The CFP Board defines a fiduciary as “one who acts in utmost good faith, in a manner he or she reasonably believes to be in the best interest of the client”. The SEC and individual states define legal investment fiduciaries with similar references to clients’ best interests. The first bullet point of the FPA Standard of Care is “put the client's best interests first”. While the concept of acting in clients’ best interests gets referenced often, many in and around the profession may have very different views on which advice would meet or exceed this benchmark. Although a universal definition of clients’ best interests could be very useful to practitioners, it may be impossible to reduce such a broad subject to a finite definition.
A Young Science (and a Young Art)
Financial planning is a relatively new area of study compared to professions such as medicine, law, etc. Medicine has been around since before Hippocrates proposed a professional oath of “do no harm” in roughly 400 BC. However, even 2,000+ years after his death knowledge on how to “do no harm” was still quite crude as expectant mothers were dying in research hospitals due to preventable infections in the 1800s. Physicians were not washing their hands before delivering babies after dissecting cadavers because nobody had discovered germ theory yet (Google Dr. Ignaz Semmelweis for an interesting story of progress and opposition).
A recent article caught my eye: “Why Bond Funds Don't Belong in Retirement Portfolios” by Dr. Wade Pfau. Summarizing the research it appears we should replace bond funds with income annuities in all retirement income portfolios. Given this evidence, would a financial planner not be acting in their clients’ best interest if some of their client retirement income portfolios contained bond funds instead of annuities? Time will tell, but history doesn’t look kindly on Dr. Semmelweis’ skeptical colleagues who resisted washing their hands. Every day new research is published in subject areas relevant to financial planning. Some of which will be shown in time to be wise; some will be contradicted by future discoveries. How much evidence must we have before we must adopt new best practices and declare prior practices not in clients’ best interests?
Should Professionals be able to Predict the Future?
One thing that is hard about helping clients plan for an uncertain future is we can give sound advice but it may still turn out poorly. For example, Dr. Pfau's research on immediate annuities over bond funds appears sound but what if you implement it and the highly rated insurance company funding the annuity goes bankruptand/or the client dies young? What if you don’t implement the research, insurance companies stay solvent, and your client runs out of money due to sequence of returns and longevity? There is no way to know which of these courses of action will turn out to be best for clients until years after we make the recommendations.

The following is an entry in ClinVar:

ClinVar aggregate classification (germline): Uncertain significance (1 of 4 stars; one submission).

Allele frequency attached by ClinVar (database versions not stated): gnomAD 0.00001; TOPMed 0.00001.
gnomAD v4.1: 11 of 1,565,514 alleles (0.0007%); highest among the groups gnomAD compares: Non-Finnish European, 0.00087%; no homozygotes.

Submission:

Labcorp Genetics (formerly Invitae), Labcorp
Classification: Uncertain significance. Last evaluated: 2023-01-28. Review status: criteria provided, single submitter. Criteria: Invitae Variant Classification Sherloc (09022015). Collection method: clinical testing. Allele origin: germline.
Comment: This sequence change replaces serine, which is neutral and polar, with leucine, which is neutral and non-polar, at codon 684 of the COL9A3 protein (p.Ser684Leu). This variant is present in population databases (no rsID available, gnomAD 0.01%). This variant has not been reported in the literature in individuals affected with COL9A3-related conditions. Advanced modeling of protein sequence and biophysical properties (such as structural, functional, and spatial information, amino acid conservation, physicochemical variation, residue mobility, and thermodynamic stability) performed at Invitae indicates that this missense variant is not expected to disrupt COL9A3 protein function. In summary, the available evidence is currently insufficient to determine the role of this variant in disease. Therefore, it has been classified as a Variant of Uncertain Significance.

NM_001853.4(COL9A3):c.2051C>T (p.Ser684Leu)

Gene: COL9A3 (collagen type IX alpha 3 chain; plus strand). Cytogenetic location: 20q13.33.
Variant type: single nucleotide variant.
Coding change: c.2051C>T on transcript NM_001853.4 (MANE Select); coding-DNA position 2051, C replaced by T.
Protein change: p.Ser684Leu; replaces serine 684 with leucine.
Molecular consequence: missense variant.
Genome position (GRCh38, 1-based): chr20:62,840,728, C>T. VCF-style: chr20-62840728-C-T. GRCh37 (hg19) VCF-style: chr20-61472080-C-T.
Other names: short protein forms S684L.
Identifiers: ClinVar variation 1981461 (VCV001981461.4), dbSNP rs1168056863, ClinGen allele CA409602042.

With this in mind, how would we determine what advice fails to act in the clients' best interest? Should we be expected to know what the markets will do and how that will affect clients’ financial plans? Many clients think we should; especially many of those who work in hard sciences like engineering where the laws of physics are more consistent than financial market dynamics. Some advisors attempt to predict market movements, others recommend diversification and systematic rebalancing. How wrong must the predictions be to violate the best interests principle?Is an advisor who rebalances as the stock market goes down violating the best interests principle by not making tactical moves to preserve client assets? We might not all give the same answers to these questions.
“I know it when I see it”
To paraphrase U.S. Supreme Court Justice Potter Stewart on the difficulty of defining pornography: “I shall not today attempt further to define the kinds of material...perhaps I could never succeed in intelligibly doing so. But I know it when I see it, and...this case is not that.”Perhaps we won't be able to define a best interests standard as concretely as we would like and we'll have rely on human judgement with all of its biases and flaws to determine whether it is “reasonable to believe”advice given was in the best interest of the client.